The helm door to the sidedeck means it's easy for the skipper to go forward or aft and its only three steps out from the helm through an opening in the siderail to the dock.



The Integrity 330 Sedan handles well. On test day it was blowing more than 35kts, with actual waves on the Gold Coast Broadwater - not really much trouble to this boat, though. The hull is based on the larger 350 MkII and those boats have been to Lizard Island and have crossed Bass Strait to Tasmania.

An easy boat to drive, the 330 is responsive and tracks well. She's got a full keel and a large rudder, with a shoe running under the prop so all running gear is protected. It's an ideal boat for exploring rivers, bays and inlets, places like the Myall River, the Broadwater or perhaps the Gippsland Lakes.

The engine is rated to 2600rpm, but the prop was still being tweaked on the test boat and at WOT we managed 2700rpm, indicating the pitch is still not right. At that rate we were doing 9kts pushing a bit of current. Integrity claims the 330 Sedan is good for 12kts, which, with the right prop and no current, sounds about right. I found cruising at 2100rpm felt good to me and at that rate we were doing 7.5kts. According to the official figures she'd be using around 16lt/h. With a fuel capacity of 1150lt, that would give her a range of more than 450nm, with fuel in reserve.

With a large rudder, the Integrity 330 Sedan spins almost in her own length - back off the revs, turn the wheel and give her a bit of stick and she's round in no time. A bowthruster comes standard and our test boat was also fitted with a sternthruster, so getting her back into her pen with a stiff cross breeze blowing was almost a no-brainer.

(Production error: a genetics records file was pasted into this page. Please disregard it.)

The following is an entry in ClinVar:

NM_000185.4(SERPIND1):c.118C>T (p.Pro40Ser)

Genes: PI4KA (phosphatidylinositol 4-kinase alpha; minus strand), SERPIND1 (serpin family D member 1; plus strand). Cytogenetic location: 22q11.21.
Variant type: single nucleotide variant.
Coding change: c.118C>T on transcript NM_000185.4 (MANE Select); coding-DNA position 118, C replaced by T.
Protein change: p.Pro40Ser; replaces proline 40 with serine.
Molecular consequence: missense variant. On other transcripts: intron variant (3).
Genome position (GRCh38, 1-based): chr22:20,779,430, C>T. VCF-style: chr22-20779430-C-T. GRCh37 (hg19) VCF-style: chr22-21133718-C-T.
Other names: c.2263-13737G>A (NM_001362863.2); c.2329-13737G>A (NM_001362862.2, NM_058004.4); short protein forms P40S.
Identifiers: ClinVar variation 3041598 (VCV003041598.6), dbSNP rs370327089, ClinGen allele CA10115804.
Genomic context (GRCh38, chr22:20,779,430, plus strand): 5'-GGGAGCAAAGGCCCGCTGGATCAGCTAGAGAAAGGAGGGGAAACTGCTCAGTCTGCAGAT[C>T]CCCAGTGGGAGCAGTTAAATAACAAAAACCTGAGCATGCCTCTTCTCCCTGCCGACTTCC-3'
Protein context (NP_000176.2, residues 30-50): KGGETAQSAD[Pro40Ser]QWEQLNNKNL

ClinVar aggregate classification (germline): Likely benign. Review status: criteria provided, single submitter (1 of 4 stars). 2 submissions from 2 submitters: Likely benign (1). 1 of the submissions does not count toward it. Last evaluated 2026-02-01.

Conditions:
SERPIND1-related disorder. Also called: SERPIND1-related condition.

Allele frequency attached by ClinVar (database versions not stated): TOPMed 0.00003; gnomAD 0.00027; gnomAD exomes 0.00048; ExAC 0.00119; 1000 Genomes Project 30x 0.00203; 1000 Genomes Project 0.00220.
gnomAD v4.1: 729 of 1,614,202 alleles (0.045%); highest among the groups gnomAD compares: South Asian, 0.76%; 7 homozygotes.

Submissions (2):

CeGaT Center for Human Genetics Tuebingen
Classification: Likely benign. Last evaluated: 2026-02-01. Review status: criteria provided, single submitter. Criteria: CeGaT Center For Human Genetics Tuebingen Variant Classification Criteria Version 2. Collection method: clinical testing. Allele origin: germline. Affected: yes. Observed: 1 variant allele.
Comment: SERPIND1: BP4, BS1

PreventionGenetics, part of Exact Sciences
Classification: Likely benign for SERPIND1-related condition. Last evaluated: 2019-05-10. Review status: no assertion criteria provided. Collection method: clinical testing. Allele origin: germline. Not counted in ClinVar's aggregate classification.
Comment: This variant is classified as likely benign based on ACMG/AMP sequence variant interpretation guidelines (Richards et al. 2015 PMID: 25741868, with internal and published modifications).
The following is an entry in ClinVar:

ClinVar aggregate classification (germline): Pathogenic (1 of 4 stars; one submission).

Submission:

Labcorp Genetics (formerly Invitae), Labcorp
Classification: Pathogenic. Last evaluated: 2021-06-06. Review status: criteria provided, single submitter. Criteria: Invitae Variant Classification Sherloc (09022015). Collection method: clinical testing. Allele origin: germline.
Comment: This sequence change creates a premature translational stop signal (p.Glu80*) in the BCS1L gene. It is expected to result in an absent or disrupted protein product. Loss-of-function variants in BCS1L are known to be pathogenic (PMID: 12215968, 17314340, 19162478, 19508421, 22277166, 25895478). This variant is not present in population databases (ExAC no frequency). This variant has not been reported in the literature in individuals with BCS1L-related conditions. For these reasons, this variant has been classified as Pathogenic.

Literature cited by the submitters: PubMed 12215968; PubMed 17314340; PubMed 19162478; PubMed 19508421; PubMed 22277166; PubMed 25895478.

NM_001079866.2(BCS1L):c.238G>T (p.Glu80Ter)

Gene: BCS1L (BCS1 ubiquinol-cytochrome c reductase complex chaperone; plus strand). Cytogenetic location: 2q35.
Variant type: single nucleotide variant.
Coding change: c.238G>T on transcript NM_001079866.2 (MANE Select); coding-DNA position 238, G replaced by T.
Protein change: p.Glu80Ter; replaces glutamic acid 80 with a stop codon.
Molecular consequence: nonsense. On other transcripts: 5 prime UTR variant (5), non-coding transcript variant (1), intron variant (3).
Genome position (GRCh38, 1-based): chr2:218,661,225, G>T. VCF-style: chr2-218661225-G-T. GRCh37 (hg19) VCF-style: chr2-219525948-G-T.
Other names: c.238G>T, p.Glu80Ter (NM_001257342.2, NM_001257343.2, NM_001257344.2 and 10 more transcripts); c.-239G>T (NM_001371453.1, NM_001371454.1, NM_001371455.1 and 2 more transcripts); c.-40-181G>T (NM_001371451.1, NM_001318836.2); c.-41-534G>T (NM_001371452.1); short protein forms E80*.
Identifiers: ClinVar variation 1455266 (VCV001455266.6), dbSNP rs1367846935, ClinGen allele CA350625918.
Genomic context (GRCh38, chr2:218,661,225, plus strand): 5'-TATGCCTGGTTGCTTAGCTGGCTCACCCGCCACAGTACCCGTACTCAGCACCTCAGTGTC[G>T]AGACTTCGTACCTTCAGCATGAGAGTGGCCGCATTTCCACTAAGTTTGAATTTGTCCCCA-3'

tradeaboat says…

The Integrity 330 Sedan is a big boat in a small package that represents top value for money. Suitable for couples, empty nesters, those going from yachts to powerboats or as an entry-level big boat, she's the real deal. 

With her fully protected running gear the 330 is ideal for exploring those bays, rivers and waterways where it's likely to occasionally touch bottom. That's not to say she's not capable of heading out into blue water occasionally, with her pedigree she's more than capable. The Integrity is also perfect for travel where there are height limitations or bridges to consider, a low profile and fold-down mast solving the problem.





Single 150hp John Deere 4045TFM50 turbo-diesel

RPM              SPEED           FUEL BURN 
1200             4.2kts           3.3lt/h
1600             5.1kts           7.2lt/h
1800             5.5kts           10lt/h
2000             6kts              13.5lt/h
2200             7.8kts           17.5lt/h
2400             8kts              23lt/h
2600             8.5kts           29.7kts
2700             9kts              n/a

* <I> Sea-trial data supplied by the author and Integrity Motor Yachts.</I>






Onan 4kW genset, teak and holly saloon and galley sole, bowthruster, Corian counter tops (galley and head),
saltwater and freshwater deckwash, transom shower, DVD player, LCD TV, overhead crockery lockers in galley,
teak name and hailing-port boards, reverse cycle air-conditioning, teak cockpit and swimplatform, cockpit seating, hopper windows, VHF radio, Fusion stereo system, electronics package, extra saloon refrigeration, and breezeway to windows.






MATERIAL: Solid laminate hull with vinylester outer layers
TYPE: Hard-chined displacement monohull with full keel
BEAM: 3.72m 
DRAFT: 1.1m 
WEIGHT:  7 tonnes



FUEL: 1150lt 
WATER: 600lt  



MAKE/MODEL: John Deere 4045TFM50
TYPE: Four-cylinder turbo-diesel
WEIGHT: 462kg (dry)



Integrity Motor Yachts,
PO Box 414,
Sanctuary Cove, QLD, 4212
Phone: 1300 798 735


From Trade-a-Boat Issue 426, Apr-May, 2012. Photos by Ellen Dewar.